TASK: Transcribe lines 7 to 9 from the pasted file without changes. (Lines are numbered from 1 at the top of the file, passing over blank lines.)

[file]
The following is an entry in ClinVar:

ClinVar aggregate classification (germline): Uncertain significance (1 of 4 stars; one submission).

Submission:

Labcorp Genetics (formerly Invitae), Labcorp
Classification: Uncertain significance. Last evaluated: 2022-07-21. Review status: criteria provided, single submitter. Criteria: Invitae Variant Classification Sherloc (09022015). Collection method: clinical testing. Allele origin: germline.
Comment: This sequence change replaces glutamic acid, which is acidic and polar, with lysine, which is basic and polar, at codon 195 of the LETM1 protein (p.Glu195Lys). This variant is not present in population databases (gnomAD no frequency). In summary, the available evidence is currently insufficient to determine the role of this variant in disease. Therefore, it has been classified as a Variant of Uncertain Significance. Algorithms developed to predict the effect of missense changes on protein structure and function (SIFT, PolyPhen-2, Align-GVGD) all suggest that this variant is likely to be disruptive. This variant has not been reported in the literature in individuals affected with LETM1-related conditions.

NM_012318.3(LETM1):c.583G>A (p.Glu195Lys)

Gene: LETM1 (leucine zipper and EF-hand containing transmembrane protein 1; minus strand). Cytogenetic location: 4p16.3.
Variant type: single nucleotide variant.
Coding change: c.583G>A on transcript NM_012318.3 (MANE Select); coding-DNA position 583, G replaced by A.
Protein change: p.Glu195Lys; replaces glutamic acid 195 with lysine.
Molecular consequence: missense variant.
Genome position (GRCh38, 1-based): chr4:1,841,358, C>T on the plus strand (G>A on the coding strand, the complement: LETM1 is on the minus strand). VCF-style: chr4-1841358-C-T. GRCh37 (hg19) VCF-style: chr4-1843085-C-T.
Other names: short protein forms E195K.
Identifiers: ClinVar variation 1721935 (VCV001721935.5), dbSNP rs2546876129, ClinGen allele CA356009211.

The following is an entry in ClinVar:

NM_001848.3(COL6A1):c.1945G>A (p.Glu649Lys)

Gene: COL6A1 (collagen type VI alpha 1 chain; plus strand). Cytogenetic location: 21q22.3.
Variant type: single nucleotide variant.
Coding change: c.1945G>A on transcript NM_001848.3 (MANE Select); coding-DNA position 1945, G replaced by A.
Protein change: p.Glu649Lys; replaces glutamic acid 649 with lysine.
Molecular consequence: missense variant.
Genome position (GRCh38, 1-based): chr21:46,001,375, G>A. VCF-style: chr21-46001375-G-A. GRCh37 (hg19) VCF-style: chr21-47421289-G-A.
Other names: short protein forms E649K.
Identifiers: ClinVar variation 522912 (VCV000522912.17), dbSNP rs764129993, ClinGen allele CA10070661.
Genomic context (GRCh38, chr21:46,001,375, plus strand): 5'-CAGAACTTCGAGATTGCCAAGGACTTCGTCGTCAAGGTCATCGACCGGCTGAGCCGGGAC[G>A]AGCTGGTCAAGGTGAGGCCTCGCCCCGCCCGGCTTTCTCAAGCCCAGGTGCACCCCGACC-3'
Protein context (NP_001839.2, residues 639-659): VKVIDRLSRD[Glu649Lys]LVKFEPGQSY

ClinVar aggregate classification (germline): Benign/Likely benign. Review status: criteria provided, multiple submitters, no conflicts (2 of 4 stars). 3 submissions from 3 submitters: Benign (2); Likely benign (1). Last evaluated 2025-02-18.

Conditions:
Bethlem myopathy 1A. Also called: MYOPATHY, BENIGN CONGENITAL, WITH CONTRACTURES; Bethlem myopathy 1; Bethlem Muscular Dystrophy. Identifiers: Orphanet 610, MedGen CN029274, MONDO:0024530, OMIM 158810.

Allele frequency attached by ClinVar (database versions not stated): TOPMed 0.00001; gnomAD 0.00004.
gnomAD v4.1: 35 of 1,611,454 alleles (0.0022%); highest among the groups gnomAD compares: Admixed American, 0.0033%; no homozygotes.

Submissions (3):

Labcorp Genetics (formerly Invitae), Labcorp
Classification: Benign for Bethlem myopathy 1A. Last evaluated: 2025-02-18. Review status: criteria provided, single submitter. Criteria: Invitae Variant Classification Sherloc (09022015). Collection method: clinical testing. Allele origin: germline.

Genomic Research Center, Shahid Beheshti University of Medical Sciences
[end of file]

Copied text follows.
NM_012318.3(LETM1):c.583G>A (p.Glu195Lys)

Gene: LETM1 (leucine zipper and EF-hand containing transmembrane protein 1; minus strand). Cytogenetic location: 4p16.3.
Variant type: single nucleotide variant.